Harmen: citizen Science
met Mario Parade, he couldn't be here. 
Why fablab and citizen science? Both about research and finding out new stuff. People coming into a fablab are interrested usually in that. 
It is a lab, so it is the environment with the equipment to do research. 
They are citizens, usually, coming in to do something new. Amateur research. There is a long history of that, in the old days science was a side activity.
Salon tradition: citizens getting to see new things. This idea comes back in science cafe's. The discussion about science used to be more on an accesible level, because scientists used to be amateurs themselves. Now that is more difficult, because scientists are more specialized. 
Science shops: connecting citizens to science. Had an office where people could ask questions, which is a one way information stream. Scientific outreach is also about showing to the audience, not about participation.
There are now crowd research projects, but they usually use only the citizens computer power or time, not their intellect and ideas. 
How can we make people really participate in science, bring science back to individual people.
Improve the tings that are there, like training people to analyze data, and suggest topics to the researchers. Or maybe citizen initiated science topics.
Connecting Fablabs to science shops, transition towns etc.
Getting citizens access to scientific publications is really important. Open data. Maybe we can think of ways to arrange access to these closed journals. Maybe we can buy access to this knowledge as a Fablab network.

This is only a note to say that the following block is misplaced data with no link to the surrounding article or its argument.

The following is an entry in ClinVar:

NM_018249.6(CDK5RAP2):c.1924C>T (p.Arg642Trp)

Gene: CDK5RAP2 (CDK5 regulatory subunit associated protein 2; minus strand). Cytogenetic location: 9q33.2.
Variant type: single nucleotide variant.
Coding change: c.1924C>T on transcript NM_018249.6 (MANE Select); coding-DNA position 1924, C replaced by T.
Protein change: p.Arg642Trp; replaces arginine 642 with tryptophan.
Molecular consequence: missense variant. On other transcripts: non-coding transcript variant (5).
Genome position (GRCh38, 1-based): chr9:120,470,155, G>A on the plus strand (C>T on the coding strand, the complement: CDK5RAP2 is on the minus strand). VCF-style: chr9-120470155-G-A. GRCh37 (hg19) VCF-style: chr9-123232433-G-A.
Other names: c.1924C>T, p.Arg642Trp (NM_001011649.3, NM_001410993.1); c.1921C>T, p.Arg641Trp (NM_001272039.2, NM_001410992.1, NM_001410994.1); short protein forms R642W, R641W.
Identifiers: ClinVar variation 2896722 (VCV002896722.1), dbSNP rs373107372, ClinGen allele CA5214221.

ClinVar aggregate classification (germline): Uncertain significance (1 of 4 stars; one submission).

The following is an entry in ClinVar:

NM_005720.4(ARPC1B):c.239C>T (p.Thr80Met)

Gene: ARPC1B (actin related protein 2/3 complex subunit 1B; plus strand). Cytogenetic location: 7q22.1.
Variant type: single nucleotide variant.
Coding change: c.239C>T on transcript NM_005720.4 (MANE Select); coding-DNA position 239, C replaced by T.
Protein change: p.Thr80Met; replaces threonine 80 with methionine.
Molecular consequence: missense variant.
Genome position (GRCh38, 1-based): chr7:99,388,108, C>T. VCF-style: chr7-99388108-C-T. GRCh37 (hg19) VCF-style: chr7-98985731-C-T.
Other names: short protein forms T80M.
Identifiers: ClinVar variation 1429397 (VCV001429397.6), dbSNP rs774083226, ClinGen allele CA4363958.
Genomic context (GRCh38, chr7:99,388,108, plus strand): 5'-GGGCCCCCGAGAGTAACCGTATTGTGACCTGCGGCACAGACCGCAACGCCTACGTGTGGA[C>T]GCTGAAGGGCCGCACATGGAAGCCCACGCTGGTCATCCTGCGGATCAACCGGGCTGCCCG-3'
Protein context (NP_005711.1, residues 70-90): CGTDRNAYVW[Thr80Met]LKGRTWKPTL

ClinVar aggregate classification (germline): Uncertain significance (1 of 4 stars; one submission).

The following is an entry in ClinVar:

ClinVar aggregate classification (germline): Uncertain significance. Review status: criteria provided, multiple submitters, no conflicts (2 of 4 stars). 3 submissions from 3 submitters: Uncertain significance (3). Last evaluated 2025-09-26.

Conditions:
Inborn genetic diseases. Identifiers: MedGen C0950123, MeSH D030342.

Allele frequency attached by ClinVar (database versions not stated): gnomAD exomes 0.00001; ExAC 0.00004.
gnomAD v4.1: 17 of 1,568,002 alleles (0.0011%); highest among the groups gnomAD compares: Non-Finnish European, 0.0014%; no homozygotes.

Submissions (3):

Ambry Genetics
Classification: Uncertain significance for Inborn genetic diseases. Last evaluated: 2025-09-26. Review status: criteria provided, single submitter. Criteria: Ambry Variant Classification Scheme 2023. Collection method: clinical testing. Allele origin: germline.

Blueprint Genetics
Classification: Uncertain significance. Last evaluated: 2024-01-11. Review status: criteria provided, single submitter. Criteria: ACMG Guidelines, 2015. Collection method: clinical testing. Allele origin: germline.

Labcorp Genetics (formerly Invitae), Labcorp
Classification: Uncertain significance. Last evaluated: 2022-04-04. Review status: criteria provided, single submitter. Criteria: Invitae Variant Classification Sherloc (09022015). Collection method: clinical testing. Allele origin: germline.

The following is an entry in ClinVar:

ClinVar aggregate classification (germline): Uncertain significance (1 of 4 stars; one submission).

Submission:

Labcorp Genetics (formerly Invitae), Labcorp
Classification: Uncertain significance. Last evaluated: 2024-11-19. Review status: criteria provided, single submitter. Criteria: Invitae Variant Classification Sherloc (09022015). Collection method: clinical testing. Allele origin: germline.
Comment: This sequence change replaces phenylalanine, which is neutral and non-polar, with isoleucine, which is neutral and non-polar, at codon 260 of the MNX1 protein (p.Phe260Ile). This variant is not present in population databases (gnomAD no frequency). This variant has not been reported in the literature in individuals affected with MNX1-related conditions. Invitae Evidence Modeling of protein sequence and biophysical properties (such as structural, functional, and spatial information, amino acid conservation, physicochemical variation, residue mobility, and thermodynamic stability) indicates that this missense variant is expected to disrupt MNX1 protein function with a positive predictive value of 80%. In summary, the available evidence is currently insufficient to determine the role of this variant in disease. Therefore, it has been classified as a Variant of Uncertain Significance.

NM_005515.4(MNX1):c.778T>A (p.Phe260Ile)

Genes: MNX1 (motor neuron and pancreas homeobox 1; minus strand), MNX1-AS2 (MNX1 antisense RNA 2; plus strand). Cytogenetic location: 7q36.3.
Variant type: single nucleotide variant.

We all have a display of things that are made in a Fablab, of things that have been made there. Why not add research examples to that display.
Science used to be intuitive, and is now often about more abstract things, like quantum mechanics. How can we translate those topics to citizens. One of the first things of Amersfoort University is the course science for non scientists. About scepticizm: is it true what I found? Using statistics, etc.
The article by Feyerabend, called "against method". F says "if I stick with all rules of science, progress is impossible. The only way for progress in science is anarchy". We should research this, we can do anarchy. 
Things we can learn from the scientific world. One thing is the way we document our findings. Also, keeping a lab journal, which we are doing now, at this conference.
What more do we need? Instruments:
cheap computation we have, skills differ per lab, advanced fabrication tools we should work on some more. Sometimes we need far more precision than we have now. An example is the OpenPCR, look it up. Also OpenROV, underwater robot for marine research. It's at kickstarter. Pachube sensor network for acquiring data of air quality, in a global network. Waiting still for a cheap spectrometer.
What about history and geology? You can do history without a fablab, geology could be nice to connect to fablab.
PeterH: start small. think about that knowledge is a wide container. What kind of knowledge do we need for a Fablab? Material knowledge for instance. There is a lot of knowledge there, but not scientific knowledge, let's add that.
H: Fablab is a place to learn or do almost anything, not only make. 
Can we make the Fablab into a place where we can criticize eachother and regard that as help, respecting eachothers efforts.
We don't need to be cited, we need to be excited.
Advantage for grassroots science is that we don't have to reinvent everything. The most exciting discoveries are made in the borders of research fields. Fields come together, generalists come back into the picture.